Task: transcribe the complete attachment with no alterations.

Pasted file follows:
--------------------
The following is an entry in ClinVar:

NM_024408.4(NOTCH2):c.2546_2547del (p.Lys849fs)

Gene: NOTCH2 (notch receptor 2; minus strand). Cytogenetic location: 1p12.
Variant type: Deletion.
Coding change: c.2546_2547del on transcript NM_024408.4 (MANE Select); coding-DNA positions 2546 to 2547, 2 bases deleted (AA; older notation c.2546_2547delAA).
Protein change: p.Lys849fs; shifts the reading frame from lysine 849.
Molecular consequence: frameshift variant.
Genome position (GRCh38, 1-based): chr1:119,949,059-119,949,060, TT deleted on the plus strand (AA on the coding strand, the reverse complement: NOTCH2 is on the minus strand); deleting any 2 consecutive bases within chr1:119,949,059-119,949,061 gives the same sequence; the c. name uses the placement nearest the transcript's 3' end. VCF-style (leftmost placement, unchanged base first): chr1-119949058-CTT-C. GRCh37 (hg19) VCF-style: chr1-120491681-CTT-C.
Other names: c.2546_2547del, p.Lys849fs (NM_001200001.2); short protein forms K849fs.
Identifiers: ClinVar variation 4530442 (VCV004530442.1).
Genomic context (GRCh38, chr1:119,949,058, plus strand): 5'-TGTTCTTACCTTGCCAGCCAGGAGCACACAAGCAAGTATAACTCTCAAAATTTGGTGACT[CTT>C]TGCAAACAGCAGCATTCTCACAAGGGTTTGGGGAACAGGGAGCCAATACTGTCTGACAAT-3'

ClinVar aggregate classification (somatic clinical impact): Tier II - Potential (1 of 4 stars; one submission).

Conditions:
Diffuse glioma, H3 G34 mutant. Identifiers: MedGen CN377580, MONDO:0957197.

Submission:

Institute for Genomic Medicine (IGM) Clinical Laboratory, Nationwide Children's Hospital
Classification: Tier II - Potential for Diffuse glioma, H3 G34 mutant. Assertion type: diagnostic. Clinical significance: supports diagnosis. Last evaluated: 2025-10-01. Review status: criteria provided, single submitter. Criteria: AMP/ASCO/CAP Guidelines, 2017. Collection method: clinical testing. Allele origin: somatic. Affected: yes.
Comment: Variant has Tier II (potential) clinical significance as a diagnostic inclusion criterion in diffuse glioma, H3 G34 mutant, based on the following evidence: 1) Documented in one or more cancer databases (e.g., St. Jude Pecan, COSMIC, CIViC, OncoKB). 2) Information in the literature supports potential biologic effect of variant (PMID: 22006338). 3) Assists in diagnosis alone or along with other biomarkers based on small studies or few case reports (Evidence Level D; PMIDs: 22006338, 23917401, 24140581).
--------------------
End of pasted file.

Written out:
The following is an entry in ClinVar:

NM_024408.4(NOTCH2):c.2546_2547del (p.Lys849fs)

Gene: NOTCH2 (notch receptor 2; minus strand). Cytogenetic location: 1p12.
Variant type: Deletion.
Coding change: c.2546_2547del on transcript NM_024408.4 (MANE Select); coding-DNA positions 2546 to 2547, 2 bases deleted (AA; older notation c.2546_2547delAA).
Protein change: p.Lys849fs; shifts the reading frame from lysine 849.
Molecular consequence: frameshift variant.
Genome position (GRCh38, 1-based): chr1:119,949,059-119,949,060, TT deleted on the plus strand (AA on the coding strand, the reverse complement: NOTCH2 is on the minus strand); deleting any 2 consecutive bases within chr1:119,949,059-119,949,061 gives the same sequence; the c. name uses the placement nearest the transcript's 3' end. VCF-style (leftmost placement, unchanged base first): chr1-119949058-CTT-C. GRCh37 (hg19) VCF-style: chr1-120491681-CTT-C.
Other names: c.2546_2547del, p.Lys849fs (NM_001200001.2); short protein forms K849fs.
Identifiers: ClinVar variation 4530442 (VCV004530442.1).
Genomic context (GRCh38, chr1:119,949,058, plus strand): 5'-TGTTCTTACCTTGCCAGCCAGGAGCACACAAGCAAGTATAACTCTCAAAATTTGGTGACT[CTT>C]TGCAAACAGCAGCATTCTCACAAGGGTTTGGGGAACAGGGAGCCAATACTGTCTGACAAT-3'

ClinVar aggregate classification (somatic clinical impact): Tier II - Potential (1 of 4 stars; one submission).

Conditions:
Diffuse glioma, H3 G34 mutant. Identifiers: MedGen CN377580, MONDO:0957197.

Submission:

Institute for Genomic Medicine (IGM) Clinical Laboratory, Nationwide Children's Hospital
Classification: Tier II - Potential for Diffuse glioma, H3 G34 mutant. Assertion type: diagnostic. Clinical significance: supports diagnosis. Last evaluated: 2025-10-01. Review status: criteria provided, single submitter. Criteria: AMP/ASCO/CAP Guidelines, 2017. Collection method: clinical testing. Allele origin: somatic. Affected: yes.
Comment: Variant has Tier II (potential) clinical significance as a diagnostic inclusion criterion in diffuse glioma, H3 G34 mutant, based on the following evidence: 1) Documented in one or more cancer databases (e.g., St. Jude Pecan, COSMIC, CIViC, OncoKB). 2) Information in the literature supports potential biologic effect of variant (PMID: 22006338). 3) Assists in diagnosis alone or along with other biomarkers based on small studies or few case reports (Evidence Level D; PMIDs: 22006338, 23917401, 24140581).